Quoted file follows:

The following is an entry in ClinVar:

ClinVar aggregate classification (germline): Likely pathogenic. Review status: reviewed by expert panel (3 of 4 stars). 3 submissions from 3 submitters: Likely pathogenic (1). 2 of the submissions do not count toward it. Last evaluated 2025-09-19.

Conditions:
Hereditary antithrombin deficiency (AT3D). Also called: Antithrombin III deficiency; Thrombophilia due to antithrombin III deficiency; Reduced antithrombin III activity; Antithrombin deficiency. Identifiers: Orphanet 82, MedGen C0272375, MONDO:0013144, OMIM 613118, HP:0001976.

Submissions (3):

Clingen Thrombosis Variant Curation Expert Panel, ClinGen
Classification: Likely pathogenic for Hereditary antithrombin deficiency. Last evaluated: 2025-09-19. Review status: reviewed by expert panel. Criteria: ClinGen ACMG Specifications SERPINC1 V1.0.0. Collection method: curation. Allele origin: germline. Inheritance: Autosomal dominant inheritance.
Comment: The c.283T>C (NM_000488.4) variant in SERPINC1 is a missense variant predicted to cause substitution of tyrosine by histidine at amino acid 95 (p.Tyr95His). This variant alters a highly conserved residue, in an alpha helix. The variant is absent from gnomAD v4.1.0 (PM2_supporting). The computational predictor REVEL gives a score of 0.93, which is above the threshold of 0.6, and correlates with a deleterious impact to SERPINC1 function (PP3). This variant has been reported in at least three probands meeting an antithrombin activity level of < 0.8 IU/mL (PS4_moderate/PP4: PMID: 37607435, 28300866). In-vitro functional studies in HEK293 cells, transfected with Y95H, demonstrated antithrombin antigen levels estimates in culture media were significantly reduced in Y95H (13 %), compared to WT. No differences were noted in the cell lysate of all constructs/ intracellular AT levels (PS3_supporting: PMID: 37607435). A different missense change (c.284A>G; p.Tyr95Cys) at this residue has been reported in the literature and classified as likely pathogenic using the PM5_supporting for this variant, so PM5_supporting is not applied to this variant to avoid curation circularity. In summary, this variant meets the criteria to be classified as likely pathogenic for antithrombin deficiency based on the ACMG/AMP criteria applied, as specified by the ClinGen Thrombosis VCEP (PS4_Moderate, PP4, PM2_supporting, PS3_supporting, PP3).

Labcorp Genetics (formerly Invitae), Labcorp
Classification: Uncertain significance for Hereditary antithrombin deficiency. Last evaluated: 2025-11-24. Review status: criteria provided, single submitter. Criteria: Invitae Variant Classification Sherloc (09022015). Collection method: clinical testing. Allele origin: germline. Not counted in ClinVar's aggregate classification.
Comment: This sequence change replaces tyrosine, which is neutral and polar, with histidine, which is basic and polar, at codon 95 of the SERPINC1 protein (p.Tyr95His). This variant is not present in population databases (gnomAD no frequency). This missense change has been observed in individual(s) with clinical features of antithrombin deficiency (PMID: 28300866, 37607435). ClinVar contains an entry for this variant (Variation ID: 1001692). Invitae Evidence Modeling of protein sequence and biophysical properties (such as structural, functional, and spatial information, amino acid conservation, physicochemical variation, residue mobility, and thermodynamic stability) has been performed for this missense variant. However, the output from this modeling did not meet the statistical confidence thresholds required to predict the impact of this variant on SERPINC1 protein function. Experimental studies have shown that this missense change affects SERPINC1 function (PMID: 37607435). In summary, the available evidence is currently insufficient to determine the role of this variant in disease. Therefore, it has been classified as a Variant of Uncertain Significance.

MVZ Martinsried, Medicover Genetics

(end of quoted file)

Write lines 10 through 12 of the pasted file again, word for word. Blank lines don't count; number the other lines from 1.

Classification: Uncertain significance for Hereditary antithrombin deficiency. Last evaluated: 2025-11-24. Review status: criteria provided, single submitter. Criteria: Invitae Variant Classification Sherloc (09022015). Collection method: clinical testing. Allele origin: germline. Not counted in ClinVar's aggregate classification.
Comment: This sequence change replaces tyrosine, which is neutral and polar, with histidine, which is basic and polar, at codon 95 of the SERPINC1 protein (p.Tyr95His). This variant is not present in population databases (gnomAD no frequency). This missense change has been observed in individual(s) with clinical features of antithrombin deficiency (PMID: 28300866, 37607435). ClinVar contains an entry for this variant (Variation ID: 1001692). Invitae Evidence Modeling of protein sequence and biophysical properties (such as structural, functional, and spatial information, amino acid conservation, physicochemical variation, residue mobility, and thermodynamic stability) has been performed for this missense variant. However, the output from this modeling did not meet the statistical confidence thresholds required to predict the impact of this variant on SERPINC1 protein function. Experimental studies have shown that this missense change affects SERPINC1 function (PMID: 37607435). In summary, the available evidence is currently insufficient to determine the role of this variant in disease. Therefore, it has been classified as a Variant of Uncertain Significance.

MVZ Martinsried, Medicover Genetics